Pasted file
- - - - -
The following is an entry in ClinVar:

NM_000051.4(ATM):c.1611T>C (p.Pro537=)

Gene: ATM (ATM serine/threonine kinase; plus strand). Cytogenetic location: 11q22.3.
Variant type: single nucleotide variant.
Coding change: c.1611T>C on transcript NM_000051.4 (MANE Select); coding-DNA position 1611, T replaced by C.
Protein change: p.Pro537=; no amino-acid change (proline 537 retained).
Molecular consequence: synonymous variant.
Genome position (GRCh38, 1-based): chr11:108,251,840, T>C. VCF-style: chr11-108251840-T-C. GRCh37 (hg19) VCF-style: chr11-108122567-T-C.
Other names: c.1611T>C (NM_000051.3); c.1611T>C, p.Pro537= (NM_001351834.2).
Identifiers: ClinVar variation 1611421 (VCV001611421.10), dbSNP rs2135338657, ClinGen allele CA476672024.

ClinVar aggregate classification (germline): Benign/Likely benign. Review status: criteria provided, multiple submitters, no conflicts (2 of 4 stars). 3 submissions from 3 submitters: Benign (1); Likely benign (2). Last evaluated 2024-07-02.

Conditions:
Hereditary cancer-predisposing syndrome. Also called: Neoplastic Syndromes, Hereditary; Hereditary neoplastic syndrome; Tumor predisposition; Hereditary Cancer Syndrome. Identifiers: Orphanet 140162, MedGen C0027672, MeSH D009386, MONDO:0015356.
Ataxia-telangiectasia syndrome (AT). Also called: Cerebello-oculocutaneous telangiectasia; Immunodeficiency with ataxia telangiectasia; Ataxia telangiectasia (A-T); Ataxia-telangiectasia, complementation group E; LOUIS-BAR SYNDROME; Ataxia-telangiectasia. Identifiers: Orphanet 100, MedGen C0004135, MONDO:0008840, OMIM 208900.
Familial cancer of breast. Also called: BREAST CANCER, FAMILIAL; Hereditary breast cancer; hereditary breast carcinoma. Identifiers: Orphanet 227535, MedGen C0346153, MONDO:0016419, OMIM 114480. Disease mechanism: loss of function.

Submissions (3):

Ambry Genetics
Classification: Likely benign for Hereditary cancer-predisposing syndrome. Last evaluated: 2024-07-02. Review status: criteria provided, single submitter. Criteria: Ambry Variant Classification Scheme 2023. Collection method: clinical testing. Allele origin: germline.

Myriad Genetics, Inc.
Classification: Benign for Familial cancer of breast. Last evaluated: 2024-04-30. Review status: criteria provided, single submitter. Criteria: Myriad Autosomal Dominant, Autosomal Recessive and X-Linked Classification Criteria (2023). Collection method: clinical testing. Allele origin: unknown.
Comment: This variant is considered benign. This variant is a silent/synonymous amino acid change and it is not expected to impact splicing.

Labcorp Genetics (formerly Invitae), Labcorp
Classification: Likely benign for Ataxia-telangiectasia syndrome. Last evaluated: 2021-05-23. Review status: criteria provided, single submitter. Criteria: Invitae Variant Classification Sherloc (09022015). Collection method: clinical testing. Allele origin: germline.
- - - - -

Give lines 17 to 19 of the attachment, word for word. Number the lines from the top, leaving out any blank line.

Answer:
Ambry Genetics
Classification: Likely benign for Hereditary cancer-predisposing syndrome. Last evaluated: 2024-07-02. Review status: criteria provided, single submitter. Criteria: Ambry Variant Classification Scheme 2023. Collection method: clinical testing. Allele origin: germline.

Myriad Genetics, Inc.